Better late than never, the Justice Department filed suit Tuesday against a giant airline merger that threatens America's air travelers. The flying public should be grateful.
The proposed combination of US Airways with American Airlines would not only hurt Pittsburgh, which has been par for the course at US Airways, but it would also reduce competition nationwide, raise fares and put too much of the industry in the hands of too few players. The plan was set to go before a bankruptcy court judge on Thursday, with executives at both carriers hoping for a quick approval that would let them complete the consolidation in the third quarter.
The Justice Department wisely intervened, however, saying the merger would hand over control of 80 percent of the U.S. market to four airlines. At key airports across the country, the bulked-up carrier would enjoy near monopolies on service. It would own 63 percent of the market at Reagan National Airport in Washington, 70 percent at Miami, 86 percent at Dallas and 92 percent at Charlotte, N.C.
Pittsburgh would suffer fallout as well. After Allegheny County built Pittsburgh International Airport to US Airways' specifications and opened the $1 billion terminal in 1992, the airline's traffic and employment here made it a thriving hub. Then as the airline went through two bankruptcies after 9/11, it unceremoniously dropped Pittsburgh as a partner, stripped it of hub status and shifted its connecting flights elsewhere -- Philadelphia, Washington, Charlotte, Phoenix.
Pittsburgh went from a peak of 633 nonstop flights to 114 destinations, down to 155 daily flights to 36 locations in 2012. At one point 12,000 people in the region made a living from US Airways; by last year only 1,800 were on the payroll.
The next indignity from Pittsburgh's estranged suitor could come with this merger. From the moment the proposal was announced, analysts saw US Airways' $32 million state-of-the-art operations center in Moon as vulnerable. Forget that it was built by the public, again to help the airline, with $3.75 million in state grants and tax credits. The work of the center could be moved to Dallas-Fort Worth International Airport, where American Airlines is based.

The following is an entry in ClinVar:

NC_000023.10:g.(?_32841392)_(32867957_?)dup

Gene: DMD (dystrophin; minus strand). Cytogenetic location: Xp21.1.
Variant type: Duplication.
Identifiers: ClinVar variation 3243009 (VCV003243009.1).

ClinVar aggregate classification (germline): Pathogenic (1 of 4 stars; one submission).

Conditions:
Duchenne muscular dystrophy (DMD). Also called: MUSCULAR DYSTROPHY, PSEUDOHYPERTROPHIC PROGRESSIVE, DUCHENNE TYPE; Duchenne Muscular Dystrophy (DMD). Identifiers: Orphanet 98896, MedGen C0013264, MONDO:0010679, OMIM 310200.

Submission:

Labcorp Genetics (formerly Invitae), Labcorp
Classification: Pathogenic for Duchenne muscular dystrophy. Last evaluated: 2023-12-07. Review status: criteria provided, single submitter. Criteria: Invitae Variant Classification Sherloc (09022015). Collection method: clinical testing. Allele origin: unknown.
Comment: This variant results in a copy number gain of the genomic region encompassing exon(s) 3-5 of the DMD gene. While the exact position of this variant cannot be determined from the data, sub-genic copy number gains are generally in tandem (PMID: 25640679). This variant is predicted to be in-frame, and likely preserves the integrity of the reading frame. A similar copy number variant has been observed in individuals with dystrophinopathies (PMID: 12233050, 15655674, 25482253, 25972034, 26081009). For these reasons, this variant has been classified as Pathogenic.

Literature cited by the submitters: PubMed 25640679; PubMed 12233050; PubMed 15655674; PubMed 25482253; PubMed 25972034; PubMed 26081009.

Also subject to transfer is Pittsburgh's maintenance work, which focuses primarily on narrow-body Airbus jets. More than 1,600 people are employed in the maintenance and control operations here, and Doug Parker, the US Airways chief who would become CEO of the world's largest airline under this move, is not about to let fidelity to Pittsburgh stand in the way of an industry trophy wife.
Yes, the Justice Department has it right -- and so does Pennsylvania Attorney General Kathleen Kane, one of six state attorneys general to join the lawsuit. The merger of US Airways and American is not good for the country. Just look at what one airline's zeal for dominance did for the people who helped it survive and grow.
US Airways began as Allegheny Airlines, remembered by some as "Agony Airlines." In this merger, there's no Allegheny and too much agony.
First Published August 16, 2013 12:00 AM